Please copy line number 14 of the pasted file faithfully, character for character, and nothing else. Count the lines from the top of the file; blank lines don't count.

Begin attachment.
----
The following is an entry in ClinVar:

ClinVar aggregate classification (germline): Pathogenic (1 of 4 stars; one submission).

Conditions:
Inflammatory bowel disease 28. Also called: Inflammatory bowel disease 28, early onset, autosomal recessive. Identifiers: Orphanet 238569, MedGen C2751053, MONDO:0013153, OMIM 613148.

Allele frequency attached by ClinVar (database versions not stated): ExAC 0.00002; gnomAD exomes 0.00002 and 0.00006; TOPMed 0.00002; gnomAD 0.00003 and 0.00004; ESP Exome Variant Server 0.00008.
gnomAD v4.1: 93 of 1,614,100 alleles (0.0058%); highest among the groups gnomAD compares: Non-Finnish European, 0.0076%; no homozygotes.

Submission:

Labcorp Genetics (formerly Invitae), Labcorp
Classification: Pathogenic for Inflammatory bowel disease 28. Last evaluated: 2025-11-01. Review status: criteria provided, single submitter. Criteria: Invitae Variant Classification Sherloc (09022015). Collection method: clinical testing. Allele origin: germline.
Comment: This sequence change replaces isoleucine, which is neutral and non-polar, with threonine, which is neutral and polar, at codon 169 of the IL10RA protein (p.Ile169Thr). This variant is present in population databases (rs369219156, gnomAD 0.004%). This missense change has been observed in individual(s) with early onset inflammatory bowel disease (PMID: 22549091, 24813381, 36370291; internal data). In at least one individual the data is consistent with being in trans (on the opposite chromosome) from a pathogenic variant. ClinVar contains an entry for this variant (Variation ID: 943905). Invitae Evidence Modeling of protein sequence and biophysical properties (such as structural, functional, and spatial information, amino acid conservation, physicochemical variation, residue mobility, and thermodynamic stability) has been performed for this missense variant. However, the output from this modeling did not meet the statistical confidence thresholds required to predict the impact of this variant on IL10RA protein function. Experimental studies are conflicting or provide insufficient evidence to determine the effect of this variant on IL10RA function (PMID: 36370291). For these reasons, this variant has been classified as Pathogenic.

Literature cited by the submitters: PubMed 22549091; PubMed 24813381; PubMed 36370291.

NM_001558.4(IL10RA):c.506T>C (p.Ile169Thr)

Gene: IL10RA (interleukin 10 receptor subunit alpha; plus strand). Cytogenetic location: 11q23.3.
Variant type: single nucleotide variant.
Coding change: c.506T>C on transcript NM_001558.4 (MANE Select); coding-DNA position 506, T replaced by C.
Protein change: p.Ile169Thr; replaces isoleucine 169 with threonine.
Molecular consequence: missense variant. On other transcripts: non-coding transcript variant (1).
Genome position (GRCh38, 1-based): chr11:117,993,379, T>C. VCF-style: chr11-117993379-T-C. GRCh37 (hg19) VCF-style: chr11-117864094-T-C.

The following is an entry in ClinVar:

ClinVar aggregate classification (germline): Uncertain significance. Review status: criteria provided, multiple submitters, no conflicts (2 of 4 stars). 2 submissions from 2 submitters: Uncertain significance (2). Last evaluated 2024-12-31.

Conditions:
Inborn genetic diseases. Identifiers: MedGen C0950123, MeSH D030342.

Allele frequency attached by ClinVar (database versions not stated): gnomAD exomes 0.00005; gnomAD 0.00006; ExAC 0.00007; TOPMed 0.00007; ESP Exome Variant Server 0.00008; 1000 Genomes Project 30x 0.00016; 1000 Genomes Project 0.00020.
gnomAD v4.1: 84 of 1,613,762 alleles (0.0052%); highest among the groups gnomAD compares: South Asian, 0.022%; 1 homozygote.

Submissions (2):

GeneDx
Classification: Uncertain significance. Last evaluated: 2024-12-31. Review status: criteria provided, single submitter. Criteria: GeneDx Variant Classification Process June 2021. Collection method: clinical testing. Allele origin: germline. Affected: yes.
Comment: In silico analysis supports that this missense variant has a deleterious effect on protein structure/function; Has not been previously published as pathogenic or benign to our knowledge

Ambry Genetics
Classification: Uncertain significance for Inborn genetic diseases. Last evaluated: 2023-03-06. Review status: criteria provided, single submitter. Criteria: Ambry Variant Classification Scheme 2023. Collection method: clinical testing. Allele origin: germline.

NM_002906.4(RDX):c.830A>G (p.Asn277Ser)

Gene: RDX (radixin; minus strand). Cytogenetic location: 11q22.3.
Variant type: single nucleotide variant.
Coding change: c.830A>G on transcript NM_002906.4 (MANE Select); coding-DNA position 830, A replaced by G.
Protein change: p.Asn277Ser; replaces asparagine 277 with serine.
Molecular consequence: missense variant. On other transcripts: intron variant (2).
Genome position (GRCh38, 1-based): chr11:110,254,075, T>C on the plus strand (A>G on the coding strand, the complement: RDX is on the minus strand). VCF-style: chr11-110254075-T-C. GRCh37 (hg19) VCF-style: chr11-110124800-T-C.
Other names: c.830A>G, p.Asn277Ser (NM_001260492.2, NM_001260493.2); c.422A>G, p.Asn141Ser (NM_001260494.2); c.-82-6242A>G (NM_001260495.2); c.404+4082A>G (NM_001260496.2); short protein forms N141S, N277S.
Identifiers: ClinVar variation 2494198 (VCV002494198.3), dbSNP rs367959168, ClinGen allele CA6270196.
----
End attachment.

Variant type: single nucleotide variant.